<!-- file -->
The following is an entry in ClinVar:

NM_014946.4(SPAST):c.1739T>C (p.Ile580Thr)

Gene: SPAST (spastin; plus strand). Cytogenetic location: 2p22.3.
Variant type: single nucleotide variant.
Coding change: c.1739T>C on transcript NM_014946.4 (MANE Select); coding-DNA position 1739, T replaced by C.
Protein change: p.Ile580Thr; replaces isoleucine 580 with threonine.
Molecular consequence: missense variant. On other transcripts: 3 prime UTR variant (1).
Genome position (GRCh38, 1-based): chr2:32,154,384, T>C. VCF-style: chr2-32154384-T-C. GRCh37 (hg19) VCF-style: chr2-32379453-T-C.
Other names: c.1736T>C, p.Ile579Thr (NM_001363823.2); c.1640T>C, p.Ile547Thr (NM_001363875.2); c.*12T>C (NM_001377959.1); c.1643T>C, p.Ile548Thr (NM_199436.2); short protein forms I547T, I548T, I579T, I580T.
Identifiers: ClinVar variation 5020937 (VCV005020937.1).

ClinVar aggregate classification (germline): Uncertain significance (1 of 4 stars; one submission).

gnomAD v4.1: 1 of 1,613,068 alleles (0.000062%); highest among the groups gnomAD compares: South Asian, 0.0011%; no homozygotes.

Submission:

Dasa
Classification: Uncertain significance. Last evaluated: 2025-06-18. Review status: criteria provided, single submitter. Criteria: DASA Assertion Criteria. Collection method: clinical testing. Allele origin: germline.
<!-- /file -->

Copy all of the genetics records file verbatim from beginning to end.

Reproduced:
The following is an entry in ClinVar:

NM_014946.4(SPAST):c.1739T>C (p.Ile580Thr)

Gene: SPAST (spastin; plus strand). Cytogenetic location: 2p22.3.
Variant type: single nucleotide variant.
Coding change: c.1739T>C on transcript NM_014946.4 (MANE Select); coding-DNA position 1739, T replaced by C.
Protein change: p.Ile580Thr; replaces isoleucine 580 with threonine.
Molecular consequence: missense variant. On other transcripts: 3 prime UTR variant (1).
Genome position (GRCh38, 1-based): chr2:32,154,384, T>C. VCF-style: chr2-32154384-T-C. GRCh37 (hg19) VCF-style: chr2-32379453-T-C.
Other names: c.1736T>C, p.Ile579Thr (NM_001363823.2); c.1640T>C, p.Ile547Thr (NM_001363875.2); c.*12T>C (NM_001377959.1); c.1643T>C, p.Ile548Thr (NM_199436.2); short protein forms I547T, I548T, I579T, I580T.
Identifiers: ClinVar variation 5020937 (VCV005020937.1).

ClinVar aggregate classification (germline): Uncertain significance (1 of 4 stars; one submission).

gnomAD v4.1: 1 of 1,613,068 alleles (0.000062%); highest among the groups gnomAD compares: South Asian, 0.0011%; no homozygotes.

Submission:

Dasa
Classification: Uncertain significance. Last evaluated: 2025-06-18. Review status: criteria provided, single submitter. Criteria: DASA Assertion Criteria. Collection method: clinical testing. Allele origin: germline.